Are We Running Out of Space? Questions Arise as Class Sizes Grow


Lyla Granich

Latin students pack closely together in the Upper School Learning Commons.

One hundred thirty-five freshmen entered Latin’s Upper School on August 29—five more than the class of 2026, 10 more than the class of 2025, and 12 more than the class of 2024. With these continuous increases, some community members have raised concerns about the changing shape of Latin’s academic ideals.

These figures may seem like mere statistics, but this pattern is already having material consequences. “We’re not always aware of how little changes with just a few extra students can have an impact,” Upper School librarian and Latin School Union (LSU) representative Gretchen Metzler said.
For one, the increased student population raises concerns about faculty obligations. Upper School math teacher and LSU treasurer Chris van Benthuysen said, “Either your average class size is going to go up, or you’re going to have to start adding teachers, or at least adding sections.” With more sections or higher average class sizes, many teachers would be required to take on larger caseloads.

If Latin encounters this issue, there is a possibility that the newly finalized Collective Bargaining Agreement (CBA) might be impacted. Should student numbers increase further, the caseloads agreed upon in the CBA could potentially become untenable, resulting in the school needing to hire more teachers and increase its spending.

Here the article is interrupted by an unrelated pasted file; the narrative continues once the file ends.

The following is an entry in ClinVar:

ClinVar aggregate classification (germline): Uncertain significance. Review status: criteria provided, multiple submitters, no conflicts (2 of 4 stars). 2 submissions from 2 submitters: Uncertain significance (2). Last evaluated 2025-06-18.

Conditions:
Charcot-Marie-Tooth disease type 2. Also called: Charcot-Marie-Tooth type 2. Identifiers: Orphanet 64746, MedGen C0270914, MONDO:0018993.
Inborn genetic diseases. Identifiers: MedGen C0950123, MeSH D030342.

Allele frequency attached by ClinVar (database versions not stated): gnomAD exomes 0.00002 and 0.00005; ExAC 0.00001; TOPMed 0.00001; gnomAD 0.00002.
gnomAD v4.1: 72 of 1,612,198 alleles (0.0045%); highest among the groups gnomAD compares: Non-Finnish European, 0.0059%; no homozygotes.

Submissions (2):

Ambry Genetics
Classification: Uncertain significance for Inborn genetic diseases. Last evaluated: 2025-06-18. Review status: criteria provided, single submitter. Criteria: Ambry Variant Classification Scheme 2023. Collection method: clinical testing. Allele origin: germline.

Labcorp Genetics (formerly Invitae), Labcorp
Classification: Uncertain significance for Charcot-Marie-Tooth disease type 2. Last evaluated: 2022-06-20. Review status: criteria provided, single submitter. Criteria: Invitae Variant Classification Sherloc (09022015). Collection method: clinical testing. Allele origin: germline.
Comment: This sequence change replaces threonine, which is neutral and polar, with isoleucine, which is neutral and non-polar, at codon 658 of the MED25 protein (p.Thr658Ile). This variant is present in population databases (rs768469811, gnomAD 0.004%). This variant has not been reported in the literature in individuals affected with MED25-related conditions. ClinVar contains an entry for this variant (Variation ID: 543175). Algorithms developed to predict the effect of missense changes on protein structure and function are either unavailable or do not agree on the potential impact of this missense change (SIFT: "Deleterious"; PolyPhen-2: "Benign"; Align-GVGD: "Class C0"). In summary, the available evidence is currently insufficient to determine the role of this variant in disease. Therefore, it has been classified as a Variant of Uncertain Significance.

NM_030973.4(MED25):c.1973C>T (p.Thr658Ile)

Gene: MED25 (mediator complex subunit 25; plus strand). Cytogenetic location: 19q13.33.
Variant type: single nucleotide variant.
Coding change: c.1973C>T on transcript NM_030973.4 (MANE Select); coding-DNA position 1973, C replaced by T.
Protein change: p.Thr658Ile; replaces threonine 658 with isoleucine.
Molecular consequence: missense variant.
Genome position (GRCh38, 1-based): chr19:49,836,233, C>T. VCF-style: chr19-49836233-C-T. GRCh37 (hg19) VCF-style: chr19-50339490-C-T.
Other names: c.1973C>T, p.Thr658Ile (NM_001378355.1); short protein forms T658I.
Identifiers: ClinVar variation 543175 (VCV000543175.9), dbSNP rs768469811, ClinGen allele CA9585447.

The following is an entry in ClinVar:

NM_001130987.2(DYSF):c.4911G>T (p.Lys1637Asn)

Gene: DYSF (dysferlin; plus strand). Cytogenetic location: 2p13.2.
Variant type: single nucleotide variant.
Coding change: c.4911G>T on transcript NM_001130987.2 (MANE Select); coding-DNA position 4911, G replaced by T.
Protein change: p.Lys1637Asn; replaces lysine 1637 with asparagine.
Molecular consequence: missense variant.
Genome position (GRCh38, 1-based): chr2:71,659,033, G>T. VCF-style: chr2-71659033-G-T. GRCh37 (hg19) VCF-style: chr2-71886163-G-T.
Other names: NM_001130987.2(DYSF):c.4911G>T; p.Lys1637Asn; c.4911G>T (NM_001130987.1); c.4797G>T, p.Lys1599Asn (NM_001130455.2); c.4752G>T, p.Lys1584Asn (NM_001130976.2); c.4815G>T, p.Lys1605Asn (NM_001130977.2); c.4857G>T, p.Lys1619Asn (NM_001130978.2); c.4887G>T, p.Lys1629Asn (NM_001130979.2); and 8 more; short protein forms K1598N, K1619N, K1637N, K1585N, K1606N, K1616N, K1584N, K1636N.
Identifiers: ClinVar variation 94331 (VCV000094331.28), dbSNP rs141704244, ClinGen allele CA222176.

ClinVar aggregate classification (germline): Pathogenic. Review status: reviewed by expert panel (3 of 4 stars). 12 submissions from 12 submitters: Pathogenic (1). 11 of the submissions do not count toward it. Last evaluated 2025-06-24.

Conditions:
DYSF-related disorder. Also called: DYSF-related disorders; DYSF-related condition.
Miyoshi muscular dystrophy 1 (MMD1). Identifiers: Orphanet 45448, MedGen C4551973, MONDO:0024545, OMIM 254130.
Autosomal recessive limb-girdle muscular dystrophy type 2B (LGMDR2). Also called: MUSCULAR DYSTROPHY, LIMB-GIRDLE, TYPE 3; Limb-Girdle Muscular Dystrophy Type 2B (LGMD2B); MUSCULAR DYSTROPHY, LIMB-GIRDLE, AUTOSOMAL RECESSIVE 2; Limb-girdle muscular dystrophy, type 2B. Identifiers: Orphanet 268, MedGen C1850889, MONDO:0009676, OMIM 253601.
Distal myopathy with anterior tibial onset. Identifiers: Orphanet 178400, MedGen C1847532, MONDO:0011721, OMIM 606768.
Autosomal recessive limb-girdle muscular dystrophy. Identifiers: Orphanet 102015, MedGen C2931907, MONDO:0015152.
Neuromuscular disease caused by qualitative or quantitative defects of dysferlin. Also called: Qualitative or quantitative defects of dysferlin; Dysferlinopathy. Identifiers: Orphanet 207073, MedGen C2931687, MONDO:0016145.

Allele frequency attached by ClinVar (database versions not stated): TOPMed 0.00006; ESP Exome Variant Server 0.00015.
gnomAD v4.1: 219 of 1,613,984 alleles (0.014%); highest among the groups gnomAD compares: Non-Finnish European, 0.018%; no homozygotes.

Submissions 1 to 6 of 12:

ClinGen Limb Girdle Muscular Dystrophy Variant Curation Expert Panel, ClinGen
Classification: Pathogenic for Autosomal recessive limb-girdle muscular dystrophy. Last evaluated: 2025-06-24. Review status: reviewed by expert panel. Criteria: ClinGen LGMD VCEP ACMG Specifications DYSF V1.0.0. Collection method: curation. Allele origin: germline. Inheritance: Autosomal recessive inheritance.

This reality creates a financial tug-of-war: While more students and families could contribute to community funding, the long-term profitability of this change is unclear. “We probably don’t want to grow super incrementally—like three students every year over the course of 10 years,” Mr. van Benthuysen said. “Somewhere in there you suddenly get walloped with ‘we need to hire one more teacher in every single department.’”

However, even with current trends, Latin’s classes are still smaller than many of its counterparts. “I’m coming from a school where I regularly had classes as large as 30 and rarely had classes smaller than 20 to 24,” US English teacher Zachary Duffy said. “For me, everything still feels not only manageable, but sort of nice.”

While Latin’s growing class sizes may seem worrying when viewed in a vacuum, it’s notable that the school has no problem reaching full enrollment. Chicago Public Schools, for example, have seen a 10 percent decline in enrollment between 2019 and 2022. This decline is attributed to factors such as mounting costs of living and the popularity of selective schools among wealthier groups—thus lowering the anticipated state funds given to public education programs by around $4.7 million.

Ultimately, comparing factors such as test results and census responses from schools of varied sizes across the nation shows that the sheer number of students does not affect the caliber of a high school education so much as a school’s preparedness to accommodate them.

Latin’s facilities team says that productively utilizing the school’s space continues to be a priority. “I think for the programs Latin has in place, the school is being efficiently used,” Director of Operations Chanel King said. “One of the best things about Latin is our ability to adapt to change. If there is a huge uptick in the student population, we will immediately plan to prevent a shortage in space, but that is not something that we are concerned about at current (or even increased) enrollment numbers.”

Yet space is still a concern among faculty, especially when it comes to classroom capacity. “Many of the classrooms are built to be quite small and intimate, with 12 students in mind,” Ms. Metzler said.